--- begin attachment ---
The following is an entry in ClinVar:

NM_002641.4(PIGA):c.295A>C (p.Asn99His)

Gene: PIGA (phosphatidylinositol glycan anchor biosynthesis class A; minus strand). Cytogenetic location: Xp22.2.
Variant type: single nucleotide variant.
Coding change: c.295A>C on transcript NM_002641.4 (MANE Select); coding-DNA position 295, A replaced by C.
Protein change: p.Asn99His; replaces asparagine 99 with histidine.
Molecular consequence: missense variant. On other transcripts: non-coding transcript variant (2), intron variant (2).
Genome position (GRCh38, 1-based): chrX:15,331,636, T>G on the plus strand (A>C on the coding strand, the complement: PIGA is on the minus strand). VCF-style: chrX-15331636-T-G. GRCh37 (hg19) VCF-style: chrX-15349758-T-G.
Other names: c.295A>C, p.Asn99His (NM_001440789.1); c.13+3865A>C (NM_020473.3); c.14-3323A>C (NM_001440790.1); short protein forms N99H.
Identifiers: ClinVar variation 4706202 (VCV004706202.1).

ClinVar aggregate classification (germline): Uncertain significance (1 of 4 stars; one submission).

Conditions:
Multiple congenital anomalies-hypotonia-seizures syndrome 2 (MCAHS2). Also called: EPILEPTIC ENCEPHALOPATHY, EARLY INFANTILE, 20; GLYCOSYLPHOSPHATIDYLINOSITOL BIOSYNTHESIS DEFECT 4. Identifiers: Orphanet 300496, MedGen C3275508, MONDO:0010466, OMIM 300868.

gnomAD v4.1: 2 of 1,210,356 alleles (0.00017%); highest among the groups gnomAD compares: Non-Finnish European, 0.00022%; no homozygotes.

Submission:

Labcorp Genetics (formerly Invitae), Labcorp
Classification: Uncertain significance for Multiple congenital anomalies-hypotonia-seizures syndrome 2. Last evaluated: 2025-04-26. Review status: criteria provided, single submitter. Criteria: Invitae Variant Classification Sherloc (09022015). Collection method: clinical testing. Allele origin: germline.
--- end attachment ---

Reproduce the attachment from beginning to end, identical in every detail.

The following is an entry in ClinVar:

NM_002641.4(PIGA):c.295A>C (p.Asn99His)

Gene: PIGA (phosphatidylinositol glycan anchor biosynthesis class A; minus strand). Cytogenetic location: Xp22.2.
Variant type: single nucleotide variant.
Coding change: c.295A>C on transcript NM_002641.4 (MANE Select); coding-DNA position 295, A replaced by C.
Protein change: p.Asn99His; replaces asparagine 99 with histidine.
Molecular consequence: missense variant. On other transcripts: non-coding transcript variant (2), intron variant (2).
Genome position (GRCh38, 1-based): chrX:15,331,636, T>G on the plus strand (A>C on the coding strand, the complement: PIGA is on the minus strand). VCF-style: chrX-15331636-T-G. GRCh37 (hg19) VCF-style: chrX-15349758-T-G.
Other names: c.295A>C, p.Asn99His (NM_001440789.1); c.13+3865A>C (NM_020473.3); c.14-3323A>C (NM_001440790.1); short protein forms N99H.
Identifiers: ClinVar variation 4706202 (VCV004706202.1).

ClinVar aggregate classification (germline): Uncertain significance (1 of 4 stars; one submission).

Conditions:
Multiple congenital anomalies-hypotonia-seizures syndrome 2 (MCAHS2). Also called: EPILEPTIC ENCEPHALOPATHY, EARLY INFANTILE, 20; GLYCOSYLPHOSPHATIDYLINOSITOL BIOSYNTHESIS DEFECT 4. Identifiers: Orphanet 300496, MedGen C3275508, MONDO:0010466, OMIM 300868.

gnomAD v4.1: 2 of 1,210,356 alleles (0.00017%); highest among the groups gnomAD compares: Non-Finnish European, 0.00022%; no homozygotes.

Submission:

Labcorp Genetics (formerly Invitae), Labcorp
Classification: Uncertain significance for Multiple congenital anomalies-hypotonia-seizures syndrome 2. Last evaluated: 2025-04-26. Review status: criteria provided, single submitter. Criteria: Invitae Variant Classification Sherloc (09022015). Collection method: clinical testing. Allele origin: germline.